For me personally, I was able to finish my PhD in 3.5 years. Even for a MD-PhD student, that’s relatively quick. I was extremely lucky to do so of course. However, luck favors the prepared. In the beginning, I worked on 3 different projects simultaneously. One project completely failed, another project was slowed by mass spectrometry difficulties, and my third project evolved into my thesis. As a result of diversifying my projects and not sticking to one project, I was able to find a project that successfully worked and was able to graduate quickly.

3. Be aware of your mental health

Science is hard. Failure is not easy to accept, yet we fail everyday as scientists. Compound the failure you experience in lab with the failure you might experience in your personal life and that can result in mental hardships. Graduate students are 3-6x more likely to experience depression and anxiety compared the general population. It’s time to address the problem and end the stigma of mental health problems. Mental health is your health. If you are feeling burned out, tell your mentor and seek professional health as hard as it might be.

For me personally, despite my successes in graduate school, I experienced symptoms of depression and anxiety during the last 6 months of my graduate school as I worked on my thesis. The stress of writing a review paper, finishing my experiments, writing my thesis, and preparing to defend compounded with my own personal problems. I started to feel burned out and had to seek professional help. Today, I am glad to say I’ve recovered and look forward to my future. I am mentally healthy now, and I owe that to the professionals that helped me through it. If you are struggling, don’t hesitate to seek out help.

These are my top tips for you to succeed in graduate school. Every journey is different, but if you take these tips at heart, I think it will truly make your experience in graduate school better. If you want more advice, Hanna and I are more than welcome to answer any questions and give you advice. We are both active on Twitter she is @MDPhDtoBe and mine is @MDPhDinProgress. Since we are both interested in hepatology, class of 2022, and have such similar account names, I consider her my Twitter twin. It has been an honor to contribute to her blog not once but now twice. Don’t be afraid to reach out to us!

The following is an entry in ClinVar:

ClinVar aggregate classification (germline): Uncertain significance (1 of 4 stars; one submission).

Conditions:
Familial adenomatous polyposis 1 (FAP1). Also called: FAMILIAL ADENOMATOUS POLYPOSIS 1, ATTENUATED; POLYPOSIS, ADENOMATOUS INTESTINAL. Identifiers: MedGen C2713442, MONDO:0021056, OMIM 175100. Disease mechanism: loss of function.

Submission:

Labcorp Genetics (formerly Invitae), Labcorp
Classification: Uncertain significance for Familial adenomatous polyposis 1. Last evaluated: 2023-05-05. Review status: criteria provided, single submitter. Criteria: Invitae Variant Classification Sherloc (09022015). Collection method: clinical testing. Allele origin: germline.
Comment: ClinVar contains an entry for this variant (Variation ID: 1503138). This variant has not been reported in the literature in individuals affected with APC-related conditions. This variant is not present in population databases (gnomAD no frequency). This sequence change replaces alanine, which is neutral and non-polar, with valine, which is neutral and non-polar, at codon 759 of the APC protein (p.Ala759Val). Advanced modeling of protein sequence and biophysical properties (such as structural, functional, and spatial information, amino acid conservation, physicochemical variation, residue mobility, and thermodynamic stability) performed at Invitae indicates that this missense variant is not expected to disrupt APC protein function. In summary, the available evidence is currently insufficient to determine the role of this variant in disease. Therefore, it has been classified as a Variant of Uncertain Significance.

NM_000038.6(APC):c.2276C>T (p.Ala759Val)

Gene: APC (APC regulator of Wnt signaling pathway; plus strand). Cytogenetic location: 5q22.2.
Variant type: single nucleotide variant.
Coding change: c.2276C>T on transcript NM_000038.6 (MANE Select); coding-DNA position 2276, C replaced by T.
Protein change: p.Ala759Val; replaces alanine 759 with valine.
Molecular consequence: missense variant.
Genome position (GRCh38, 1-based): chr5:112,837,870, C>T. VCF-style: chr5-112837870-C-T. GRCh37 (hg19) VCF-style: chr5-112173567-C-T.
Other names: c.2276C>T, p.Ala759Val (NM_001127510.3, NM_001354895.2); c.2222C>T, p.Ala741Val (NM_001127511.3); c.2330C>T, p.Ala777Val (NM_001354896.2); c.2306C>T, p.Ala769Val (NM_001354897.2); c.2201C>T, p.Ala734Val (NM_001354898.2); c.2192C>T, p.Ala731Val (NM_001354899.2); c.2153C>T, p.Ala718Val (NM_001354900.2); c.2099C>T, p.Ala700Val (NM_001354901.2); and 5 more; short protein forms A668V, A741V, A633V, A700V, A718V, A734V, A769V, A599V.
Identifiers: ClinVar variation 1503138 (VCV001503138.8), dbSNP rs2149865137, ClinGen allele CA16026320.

About Alex

I’m a 7th year MD/PhD student at Wayne State University studying genetic mechanisms of fatty liver disease. In my spare time I like to cook, exercise, play video games, and write. Check me out on twitter @MDPhDinProgress.

I’m now a PhD 🎓

So a cool thing happened this summer…

Instagram | @MDPhDToBe

After 6 years…

Instagram | @MDPhDToBe

And countless western blots, qPCRs, and experiments performed…

I wrote my PhD dissertation.

And defended my PhD.

And now I have a pretty cool piece of paper!

Instagram | @MDPhDToBe

Thank you, thank you, thank youuuuu to all of the absolutely amazing people who helped me reach this huge goal, including but not limited to my PhD advisor, my labmates, my family, my partner, my friends, and my cats. 😸

Time to get that MD.

Almost Docs: How I Found an Online Community

This was originally shared on www.almostdocs.com (which no longer exists???) in May 2018. Twitter is a great place for connecting with other folks in the medical profession, so I thought I’d share it here!


I didn’t know much about MD/PhD programs as an undergraduate. I found some resources online and met with the program director at my school, but I didn’t really have easy access to any current MD/PhD students to go to for advice as I was preparing to apply to medical school. I also didn’t know many pre-meds or join any pre-med clubs. I hadn’t planned on going to medical school until late into undergrad, so I didn’t have a supportive group that would be going through the same grueling process that I was about to undertake. So I went to social media.

The summer I applied to medical school, I made a Twitter account specifically for connecting with the medical community. Twitter was an ideal platform for this purpose because of the short character limits for posts, the ability to make public posts and follow others who do not necessarily have to follow you back, the easy ability to retweet (or share) another account’s post on your own timeline, hashtags to connect posts to those of related content, and handles that allow you to establish your identity while also maintaining anonymity if desired (for example, I started being known as only pre-MD/PhD Life). While other social media sites have incorporated some of these aspects, Twitter remains the best site I’ve found for a robust discussion within a broad community.

I began by finding other pre-med accounts to follow. I did this by searching for those that had “pre-med” in their name or bio and then going through their following list to find others. Soon some started to follow me back. We would comment in response to each other’s posts and encourage each other when things didn’t go as planned. Some of these people I’ve even met in real life. Many of these people have since started med school, finished grad school, and are now in residency, and it’s been an absolute joy to see them progress through their training. I’m glad to learn from this community that has supported me since my early days of pursuing medicine.